Like most of my other articles, this one comes from a real world scenario I had to solve. While working with a client, we ran into two front end servers and an edge server
that wouldn’t replicate. The CMS was hosted in another country with plenty of firewalls in between, which definitely complicated the issue. However, the root cause wasn’t a network issue or firewall.
We started by tackling the front end servers, two out of four front end servers in a pool were showing out of date in the topology. From the server hosting the CMS I verified I could ping each front end server by name and to my surprise I could also telnet to them on port 445.
Depending on your level of familiarity with CMS, at this point you may be wondering why port 445? The server hosting the CMS will push the data to all replicas in the topology (other than edge) using SMB. For more information on CMS, please have a look at Jens’ blog here, it goes into great detail.
Since we knew the path used to connect was valid and the server was listening for the connection, the next thing on my list was a packet capture to see what was happening. I started a packet capture using NetMon, and ran the invoke-csmanagementstorereplication
CMDlet to kick off replication.
After capturing data for 30 seconds I stopped the capture and applied a Display Filter so I could look at the SMB traffic first.
It didn’t take long to figure out what was going on from here; there was “Access Denied” all over the logs. I tried to view the properties of the RTCReplicaRoot folder (by default this folder is on the root of the drive Lync is installed on), but didn’t have permission. Although this would seem like an error, it is actually expected behavior and it is best not to try to modify permissions to this directory. At this point, we discussed the build process with the client and determined a security script meant to tighten NTFS permissions had inadvertently broken CMS replication for those two servers. Instead of trying to fix the
NTFS issue and risking other problems down the road, we removed the boxes from the topology, re-installed the OS, and added them back as Lync servers after a clean rebuild without the security script.
Now that all the front ends were replicating, it was time to find out what was going on with that edge server. The customer had rebuilt this server as well, assuming the script had caused the same issue on it, but we soon found out that wasn’t the case. To start troubleshooting I ran a network capture and this time I filtered for traffic on port 4443 since the edge server receives its updates via this port over https, not 445/SMB like the front ends. After verifying traffic was coming in on the appropriate port, I couldn’t do much more with network captures since the traffic was encrypted. My next step was to begin logging on the server hosting the CMS, grabbing logs for all three of the CMS related
services. One thing of note here- when you are trying to troubleshoot CMS issues, you won’t see CMS listed in Lync Server Logging Tool. However, you will see XDS- that’s the guy you want to log.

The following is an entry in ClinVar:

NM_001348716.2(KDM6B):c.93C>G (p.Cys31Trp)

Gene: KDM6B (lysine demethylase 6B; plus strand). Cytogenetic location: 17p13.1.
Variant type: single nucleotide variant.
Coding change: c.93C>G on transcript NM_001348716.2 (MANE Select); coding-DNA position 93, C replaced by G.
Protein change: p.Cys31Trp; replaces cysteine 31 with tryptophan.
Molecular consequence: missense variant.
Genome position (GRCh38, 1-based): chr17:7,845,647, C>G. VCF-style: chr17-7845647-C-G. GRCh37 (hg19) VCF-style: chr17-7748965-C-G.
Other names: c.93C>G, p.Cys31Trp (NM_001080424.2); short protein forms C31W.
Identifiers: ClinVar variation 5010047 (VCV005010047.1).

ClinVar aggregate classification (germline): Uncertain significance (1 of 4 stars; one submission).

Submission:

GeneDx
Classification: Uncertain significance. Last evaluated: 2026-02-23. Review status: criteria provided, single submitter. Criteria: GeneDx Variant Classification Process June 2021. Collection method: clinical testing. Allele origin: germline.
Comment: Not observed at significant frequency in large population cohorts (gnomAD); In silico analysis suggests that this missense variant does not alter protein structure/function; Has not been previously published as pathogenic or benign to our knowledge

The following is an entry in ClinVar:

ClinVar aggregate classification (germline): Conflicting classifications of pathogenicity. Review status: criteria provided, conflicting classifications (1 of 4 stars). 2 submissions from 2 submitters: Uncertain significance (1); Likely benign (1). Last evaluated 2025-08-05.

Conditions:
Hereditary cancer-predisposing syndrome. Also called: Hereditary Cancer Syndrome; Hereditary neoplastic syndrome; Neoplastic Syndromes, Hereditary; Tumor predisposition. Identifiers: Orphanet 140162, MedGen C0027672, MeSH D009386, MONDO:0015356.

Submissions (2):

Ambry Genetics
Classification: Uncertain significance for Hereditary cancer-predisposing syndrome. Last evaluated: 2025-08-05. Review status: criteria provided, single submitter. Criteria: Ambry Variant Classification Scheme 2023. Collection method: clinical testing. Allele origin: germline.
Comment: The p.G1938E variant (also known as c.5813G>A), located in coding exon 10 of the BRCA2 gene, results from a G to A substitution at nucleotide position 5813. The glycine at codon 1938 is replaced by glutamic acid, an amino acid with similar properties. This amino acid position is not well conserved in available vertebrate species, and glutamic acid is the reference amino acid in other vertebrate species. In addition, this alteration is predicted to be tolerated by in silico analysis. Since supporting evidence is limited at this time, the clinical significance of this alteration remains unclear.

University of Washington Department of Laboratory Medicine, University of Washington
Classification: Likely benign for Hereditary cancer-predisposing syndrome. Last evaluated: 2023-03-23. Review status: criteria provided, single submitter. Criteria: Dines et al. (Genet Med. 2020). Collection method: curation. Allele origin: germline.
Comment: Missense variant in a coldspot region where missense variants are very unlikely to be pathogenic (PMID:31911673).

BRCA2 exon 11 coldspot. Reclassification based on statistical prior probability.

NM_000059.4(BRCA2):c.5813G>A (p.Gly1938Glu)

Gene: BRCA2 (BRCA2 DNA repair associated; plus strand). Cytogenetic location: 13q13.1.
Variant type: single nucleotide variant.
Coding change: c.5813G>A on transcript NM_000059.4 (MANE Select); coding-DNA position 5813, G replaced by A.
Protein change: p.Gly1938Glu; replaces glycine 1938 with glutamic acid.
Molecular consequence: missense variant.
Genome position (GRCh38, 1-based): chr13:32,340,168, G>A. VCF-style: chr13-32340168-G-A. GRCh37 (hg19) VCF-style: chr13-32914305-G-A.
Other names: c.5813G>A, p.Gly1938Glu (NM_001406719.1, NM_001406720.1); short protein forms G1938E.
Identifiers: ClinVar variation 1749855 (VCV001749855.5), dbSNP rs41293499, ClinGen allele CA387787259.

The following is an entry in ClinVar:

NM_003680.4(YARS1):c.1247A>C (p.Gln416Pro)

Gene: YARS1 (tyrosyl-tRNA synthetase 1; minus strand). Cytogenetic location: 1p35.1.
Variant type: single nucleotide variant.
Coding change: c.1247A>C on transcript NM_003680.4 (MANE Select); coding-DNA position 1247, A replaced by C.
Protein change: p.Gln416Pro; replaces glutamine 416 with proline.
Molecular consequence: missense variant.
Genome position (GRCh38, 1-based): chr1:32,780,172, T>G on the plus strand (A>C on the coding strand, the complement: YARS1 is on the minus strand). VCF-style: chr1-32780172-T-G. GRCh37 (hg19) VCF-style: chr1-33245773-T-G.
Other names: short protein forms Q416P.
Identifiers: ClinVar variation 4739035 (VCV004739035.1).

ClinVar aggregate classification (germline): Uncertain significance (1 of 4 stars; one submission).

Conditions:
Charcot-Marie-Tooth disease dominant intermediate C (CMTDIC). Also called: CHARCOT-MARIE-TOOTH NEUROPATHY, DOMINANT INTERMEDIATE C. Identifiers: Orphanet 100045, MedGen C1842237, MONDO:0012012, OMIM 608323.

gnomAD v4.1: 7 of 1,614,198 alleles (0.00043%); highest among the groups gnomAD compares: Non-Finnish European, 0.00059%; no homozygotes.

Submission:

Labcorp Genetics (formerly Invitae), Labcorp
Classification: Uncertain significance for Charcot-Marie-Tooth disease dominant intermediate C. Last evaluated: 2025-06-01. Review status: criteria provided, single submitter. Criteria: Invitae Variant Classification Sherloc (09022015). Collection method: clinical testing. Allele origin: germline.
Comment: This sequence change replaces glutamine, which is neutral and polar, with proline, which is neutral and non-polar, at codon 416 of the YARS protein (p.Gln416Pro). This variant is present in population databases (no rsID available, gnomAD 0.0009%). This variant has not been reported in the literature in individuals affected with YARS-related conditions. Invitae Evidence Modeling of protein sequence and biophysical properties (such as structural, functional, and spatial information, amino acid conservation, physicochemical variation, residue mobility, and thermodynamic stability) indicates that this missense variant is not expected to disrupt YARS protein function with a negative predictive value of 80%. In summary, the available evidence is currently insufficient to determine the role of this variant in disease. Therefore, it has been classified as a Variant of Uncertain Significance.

I started logging of all three XDS options with all flags, all levels, as shown below:
Next I ran the invoke-csmanagementstorereplication CMDlet with the –ReplicaFQDN parameter to limit the replication to just that one machine. I let the log run for about 30
seconds and then stopped it. I started by analyzing the FTA (File Transfer Agent) logs. As a quick hint, these logs are in trace format which is a bit harder to read than the messages format but you do have yellow and red highlights to indicate warnings and errors. Also, the search comes in quite handy. I ran a search for the edge servers name and while viewing the results I found a yellow bar (warning). I clicked on the yellow bar and saw my problem almost immediately:
In the log we see the error “Failed to copy files from Replica” and “Invalid certificate presented by remote source”. In this case, the “remote source” is actually our server hosting the CMS (seems a bit backwards). This means our edge server doesn’t trust the certificate the CMS is using. In a more simplistic install, that may not be a huge issue but in this case there were a number of intermediate CA’s and tracking down all the certificates one by one and reviewing everything wasn’t going to be much fun.
That’s when my good friend Paolo from Microsoft, whom I just happen to be IM’ing about the issue, let me in on a cool little trick. We exported the certificate from the server hosting the CMS (without the private key) and copied the file to the edge server (C:\tmp\CMSCert.cer). From acommand prompt I ran the following command:
Certutil -verify -urlfetch “C:\tmp\CMSCert.cer” > c:\CRL.TXT
This command runs a check on the certificate (including accessing the CRLs) and dumps the results to a text file, it may take a few minutes to complete. After reading through the text file we found the information we needed:
This told us exactly what certificate was missing and we were able to get it installed and the edge server started replicating.
To wrap this all up, I’d recommend running through the following when CMS replication isn’t working:
Ping from the server hosting the CMS to the host that isn’t replicating
Telnet from the server hosting the CMS server to the host that isn’t replicating (port 445 for all servers except edge, which is 4443)
Network Capture to see if the traffic is making it and to look for possible SMB errors
XDS logging on the server hosting the CMS, review with Snooper
CertUtil – using the commands above will test the CA chain all the way through to verify trusts.
Hope this helps!